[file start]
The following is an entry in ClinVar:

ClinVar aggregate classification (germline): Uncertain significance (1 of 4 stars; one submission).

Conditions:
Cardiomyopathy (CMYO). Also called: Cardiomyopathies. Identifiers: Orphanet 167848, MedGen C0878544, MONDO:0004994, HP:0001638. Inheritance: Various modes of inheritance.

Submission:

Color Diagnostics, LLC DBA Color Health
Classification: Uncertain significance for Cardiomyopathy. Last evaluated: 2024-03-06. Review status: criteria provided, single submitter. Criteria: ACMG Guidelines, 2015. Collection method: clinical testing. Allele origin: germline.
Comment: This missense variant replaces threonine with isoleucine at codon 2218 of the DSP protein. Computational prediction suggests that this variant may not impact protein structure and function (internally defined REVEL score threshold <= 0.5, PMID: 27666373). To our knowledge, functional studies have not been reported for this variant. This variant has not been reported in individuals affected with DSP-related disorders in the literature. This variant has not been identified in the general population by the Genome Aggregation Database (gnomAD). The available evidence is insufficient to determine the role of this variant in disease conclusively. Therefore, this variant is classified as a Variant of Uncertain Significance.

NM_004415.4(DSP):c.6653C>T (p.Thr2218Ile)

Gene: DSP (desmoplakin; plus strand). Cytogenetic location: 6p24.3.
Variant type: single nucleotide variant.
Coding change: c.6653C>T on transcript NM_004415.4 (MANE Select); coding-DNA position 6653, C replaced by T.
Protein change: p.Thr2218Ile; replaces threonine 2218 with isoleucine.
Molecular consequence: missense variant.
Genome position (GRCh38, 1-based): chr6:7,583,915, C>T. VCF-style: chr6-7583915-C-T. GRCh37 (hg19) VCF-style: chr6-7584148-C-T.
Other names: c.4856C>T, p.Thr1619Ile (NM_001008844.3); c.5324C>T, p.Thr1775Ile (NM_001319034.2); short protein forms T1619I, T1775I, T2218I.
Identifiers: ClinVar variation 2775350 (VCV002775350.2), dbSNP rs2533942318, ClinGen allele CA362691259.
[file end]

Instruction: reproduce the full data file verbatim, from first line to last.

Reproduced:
The following is an entry in ClinVar:

ClinVar aggregate classification (germline): Uncertain significance (1 of 4 stars; one submission).

Conditions:
Cardiomyopathy (CMYO). Also called: Cardiomyopathies. Identifiers: Orphanet 167848, MedGen C0878544, MONDO:0004994, HP:0001638. Inheritance: Various modes of inheritance.

Submission:

Color Diagnostics, LLC DBA Color Health
Classification: Uncertain significance for Cardiomyopathy. Last evaluated: 2024-03-06. Review status: criteria provided, single submitter. Criteria: ACMG Guidelines, 2015. Collection method: clinical testing. Allele origin: germline.
Comment: This missense variant replaces threonine with isoleucine at codon 2218 of the DSP protein. Computational prediction suggests that this variant may not impact protein structure and function (internally defined REVEL score threshold <= 0.5, PMID: 27666373). To our knowledge, functional studies have not been reported for this variant. This variant has not been reported in individuals affected with DSP-related disorders in the literature. This variant has not been identified in the general population by the Genome Aggregation Database (gnomAD). The available evidence is insufficient to determine the role of this variant in disease conclusively. Therefore, this variant is classified as a Variant of Uncertain Significance.

NM_004415.4(DSP):c.6653C>T (p.Thr2218Ile)

Gene: DSP (desmoplakin; plus strand). Cytogenetic location: 6p24.3.
Variant type: single nucleotide variant.
Coding change: c.6653C>T on transcript NM_004415.4 (MANE Select); coding-DNA position 6653, C replaced by T.
Protein change: p.Thr2218Ile; replaces threonine 2218 with isoleucine.
Molecular consequence: missense variant.
Genome position (GRCh38, 1-based): chr6:7,583,915, C>T. VCF-style: chr6-7583915-C-T. GRCh37 (hg19) VCF-style: chr6-7584148-C-T.
Other names: c.4856C>T, p.Thr1619Ile (NM_001008844.3); c.5324C>T, p.Thr1775Ile (NM_001319034.2); short protein forms T1619I, T1775I, T2218I.
Identifiers: ClinVar variation 2775350 (VCV002775350.2), dbSNP rs2533942318, ClinGen allele CA362691259.